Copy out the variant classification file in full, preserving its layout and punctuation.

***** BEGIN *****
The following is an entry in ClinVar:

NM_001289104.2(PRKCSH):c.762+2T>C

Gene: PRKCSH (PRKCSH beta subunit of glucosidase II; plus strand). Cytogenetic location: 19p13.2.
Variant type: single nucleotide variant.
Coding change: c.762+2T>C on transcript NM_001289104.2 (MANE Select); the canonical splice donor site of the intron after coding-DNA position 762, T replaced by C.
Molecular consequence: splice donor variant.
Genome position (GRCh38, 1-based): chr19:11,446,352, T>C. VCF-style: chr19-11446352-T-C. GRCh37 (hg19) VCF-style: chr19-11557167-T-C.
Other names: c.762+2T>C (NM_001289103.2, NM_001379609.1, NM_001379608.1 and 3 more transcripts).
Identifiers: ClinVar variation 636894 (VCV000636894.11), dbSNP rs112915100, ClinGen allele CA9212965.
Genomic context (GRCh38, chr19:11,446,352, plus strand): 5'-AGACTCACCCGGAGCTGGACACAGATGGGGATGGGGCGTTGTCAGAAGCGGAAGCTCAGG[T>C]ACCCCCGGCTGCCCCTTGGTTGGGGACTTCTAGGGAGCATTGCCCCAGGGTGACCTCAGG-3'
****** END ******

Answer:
The following is an entry in ClinVar:

NM_001289104.2(PRKCSH):c.762+2T>C

Gene: PRKCSH (PRKCSH beta subunit of glucosidase II; plus strand). Cytogenetic location: 19p13.2.
Variant type: single nucleotide variant.
Coding change: c.762+2T>C on transcript NM_001289104.2 (MANE Select); the canonical splice donor site of the intron after coding-DNA position 762, T replaced by C.
Molecular consequence: splice donor variant.
Genome position (GRCh38, 1-based): chr19:11,446,352, T>C. VCF-style: chr19-11446352-T-C. GRCh37 (hg19) VCF-style: chr19-11557167-T-C.
Other names: c.762+2T>C (NM_001289103.2, NM_001379609.1, NM_001379608.1 and 3 more transcripts).
Identifiers: ClinVar variation 636894 (VCV000636894.11), dbSNP rs112915100, ClinGen allele CA9212965.
Genomic context (GRCh38, chr19:11,446,352, plus strand): 5'-AGACTCACCCGGAGCTGGACACAGATGGGGATGGGGCGTTGTCAGAAGCGGAAGCTCAGG[T>C]ACCCCCGGCTGCCCCTTGGTTGGGGACTTCTAGGGAGCATTGCCCCAGGGTGACCTCAGG-3'